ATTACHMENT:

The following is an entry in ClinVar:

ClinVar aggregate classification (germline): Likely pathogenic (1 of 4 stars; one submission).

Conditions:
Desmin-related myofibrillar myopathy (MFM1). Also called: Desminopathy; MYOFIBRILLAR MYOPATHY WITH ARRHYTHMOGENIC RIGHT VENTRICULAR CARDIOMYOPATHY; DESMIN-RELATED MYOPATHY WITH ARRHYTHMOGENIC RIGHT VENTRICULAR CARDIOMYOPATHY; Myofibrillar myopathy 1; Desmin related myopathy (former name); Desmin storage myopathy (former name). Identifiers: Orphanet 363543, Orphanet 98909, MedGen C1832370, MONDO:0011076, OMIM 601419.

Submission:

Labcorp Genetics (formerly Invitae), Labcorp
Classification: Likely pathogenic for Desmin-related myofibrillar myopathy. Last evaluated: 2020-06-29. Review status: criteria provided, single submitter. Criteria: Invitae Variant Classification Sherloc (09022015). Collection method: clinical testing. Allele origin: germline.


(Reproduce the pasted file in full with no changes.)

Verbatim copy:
The following is an entry in ClinVar:

ClinVar aggregate classification (germline): Likely pathogenic (1 of 4 stars; one submission).

Conditions:
Desmin-related myofibrillar myopathy (MFM1). Also called: Desminopathy; MYOFIBRILLAR MYOPATHY WITH ARRHYTHMOGENIC RIGHT VENTRICULAR CARDIOMYOPATHY; DESMIN-RELATED MYOPATHY WITH ARRHYTHMOGENIC RIGHT VENTRICULAR CARDIOMYOPATHY; Myofibrillar myopathy 1; Desmin related myopathy (former name); Desmin storage myopathy (former name). Identifiers: Orphanet 363543, Orphanet 98909, MedGen C1832370, MONDO:0011076, OMIM 601419.

Submission:

Labcorp Genetics (formerly Invitae), Labcorp
Classification: Likely pathogenic for Desmin-related myofibrillar myopathy. Last evaluated: 2020-06-29. Review status: criteria provided, single submitter. Criteria: Invitae Variant Classification Sherloc (09022015). Collection method: clinical testing. Allele origin: germline.